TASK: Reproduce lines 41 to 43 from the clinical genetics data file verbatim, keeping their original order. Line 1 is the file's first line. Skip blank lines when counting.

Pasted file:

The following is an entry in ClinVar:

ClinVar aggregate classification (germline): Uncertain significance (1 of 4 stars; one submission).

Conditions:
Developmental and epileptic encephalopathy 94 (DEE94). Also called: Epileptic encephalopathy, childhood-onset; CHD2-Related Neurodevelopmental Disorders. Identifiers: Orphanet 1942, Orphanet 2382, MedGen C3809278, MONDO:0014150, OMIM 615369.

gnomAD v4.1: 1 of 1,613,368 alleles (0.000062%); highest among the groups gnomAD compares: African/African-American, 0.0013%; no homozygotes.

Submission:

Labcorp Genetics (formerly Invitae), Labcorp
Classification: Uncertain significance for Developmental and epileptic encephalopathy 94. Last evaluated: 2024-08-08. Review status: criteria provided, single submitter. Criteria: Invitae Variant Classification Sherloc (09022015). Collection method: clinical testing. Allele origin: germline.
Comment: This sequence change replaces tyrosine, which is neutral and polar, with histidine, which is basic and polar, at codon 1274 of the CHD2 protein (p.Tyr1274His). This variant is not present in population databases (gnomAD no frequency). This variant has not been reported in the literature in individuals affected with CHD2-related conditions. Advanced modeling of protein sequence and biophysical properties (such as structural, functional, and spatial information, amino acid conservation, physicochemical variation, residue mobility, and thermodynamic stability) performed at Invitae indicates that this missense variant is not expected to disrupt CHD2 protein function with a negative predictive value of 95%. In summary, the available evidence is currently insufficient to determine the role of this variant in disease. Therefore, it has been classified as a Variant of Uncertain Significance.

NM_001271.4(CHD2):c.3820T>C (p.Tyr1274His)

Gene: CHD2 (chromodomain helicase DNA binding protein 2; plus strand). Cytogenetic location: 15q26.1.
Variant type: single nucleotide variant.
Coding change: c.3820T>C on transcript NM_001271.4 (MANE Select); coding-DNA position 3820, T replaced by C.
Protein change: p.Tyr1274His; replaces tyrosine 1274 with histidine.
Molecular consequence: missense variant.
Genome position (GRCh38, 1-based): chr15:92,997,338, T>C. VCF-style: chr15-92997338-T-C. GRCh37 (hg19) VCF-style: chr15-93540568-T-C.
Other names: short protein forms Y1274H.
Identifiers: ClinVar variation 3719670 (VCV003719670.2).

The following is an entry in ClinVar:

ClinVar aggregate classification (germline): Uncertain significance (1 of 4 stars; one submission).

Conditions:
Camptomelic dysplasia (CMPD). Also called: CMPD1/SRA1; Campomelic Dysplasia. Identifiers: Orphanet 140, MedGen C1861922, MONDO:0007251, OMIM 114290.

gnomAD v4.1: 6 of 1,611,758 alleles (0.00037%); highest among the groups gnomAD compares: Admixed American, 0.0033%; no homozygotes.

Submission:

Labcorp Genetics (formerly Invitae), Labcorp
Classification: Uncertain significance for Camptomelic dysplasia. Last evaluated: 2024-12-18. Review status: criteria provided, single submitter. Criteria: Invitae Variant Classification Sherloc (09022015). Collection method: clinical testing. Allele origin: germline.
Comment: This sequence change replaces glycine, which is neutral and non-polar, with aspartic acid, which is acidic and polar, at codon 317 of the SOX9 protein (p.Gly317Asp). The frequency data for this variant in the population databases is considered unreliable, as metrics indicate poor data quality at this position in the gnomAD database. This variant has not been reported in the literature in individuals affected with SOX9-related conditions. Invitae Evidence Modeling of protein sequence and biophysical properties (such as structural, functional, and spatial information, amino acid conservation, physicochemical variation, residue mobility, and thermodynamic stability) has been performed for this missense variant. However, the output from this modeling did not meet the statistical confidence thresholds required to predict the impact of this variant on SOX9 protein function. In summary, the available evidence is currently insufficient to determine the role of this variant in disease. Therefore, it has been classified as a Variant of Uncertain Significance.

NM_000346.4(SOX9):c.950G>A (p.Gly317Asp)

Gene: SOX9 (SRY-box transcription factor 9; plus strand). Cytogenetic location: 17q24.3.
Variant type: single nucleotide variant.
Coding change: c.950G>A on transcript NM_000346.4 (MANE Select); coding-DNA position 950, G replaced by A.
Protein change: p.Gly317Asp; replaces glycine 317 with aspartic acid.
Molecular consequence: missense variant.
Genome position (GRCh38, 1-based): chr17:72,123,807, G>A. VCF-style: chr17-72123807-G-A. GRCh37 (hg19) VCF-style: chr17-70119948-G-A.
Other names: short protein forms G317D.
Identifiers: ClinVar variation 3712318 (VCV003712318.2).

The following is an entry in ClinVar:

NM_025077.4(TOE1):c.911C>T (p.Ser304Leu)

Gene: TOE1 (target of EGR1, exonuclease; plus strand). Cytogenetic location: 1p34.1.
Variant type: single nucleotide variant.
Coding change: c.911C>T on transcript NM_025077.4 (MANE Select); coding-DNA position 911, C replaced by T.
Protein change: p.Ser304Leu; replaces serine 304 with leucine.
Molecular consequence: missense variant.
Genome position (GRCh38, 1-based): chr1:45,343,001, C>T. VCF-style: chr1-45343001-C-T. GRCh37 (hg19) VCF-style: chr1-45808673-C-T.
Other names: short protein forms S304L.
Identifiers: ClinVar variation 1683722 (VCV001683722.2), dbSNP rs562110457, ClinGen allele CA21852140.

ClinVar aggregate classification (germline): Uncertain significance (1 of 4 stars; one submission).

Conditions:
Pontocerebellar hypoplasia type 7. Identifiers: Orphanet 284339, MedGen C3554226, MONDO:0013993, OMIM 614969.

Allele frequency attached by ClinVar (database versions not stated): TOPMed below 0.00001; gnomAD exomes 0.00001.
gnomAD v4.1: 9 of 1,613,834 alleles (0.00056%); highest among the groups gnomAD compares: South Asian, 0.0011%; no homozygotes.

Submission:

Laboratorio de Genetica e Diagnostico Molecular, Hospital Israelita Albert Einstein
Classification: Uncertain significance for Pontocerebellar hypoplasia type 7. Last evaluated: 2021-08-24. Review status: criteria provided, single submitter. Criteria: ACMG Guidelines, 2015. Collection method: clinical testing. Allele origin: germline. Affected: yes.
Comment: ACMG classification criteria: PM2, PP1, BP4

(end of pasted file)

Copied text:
Coding change: c.911C>T on transcript NM_025077.4 (MANE Select); coding-DNA position 911, C replaced by T.
Protein change: p.Ser304Leu; replaces serine 304 with leucine.
Molecular consequence: missense variant.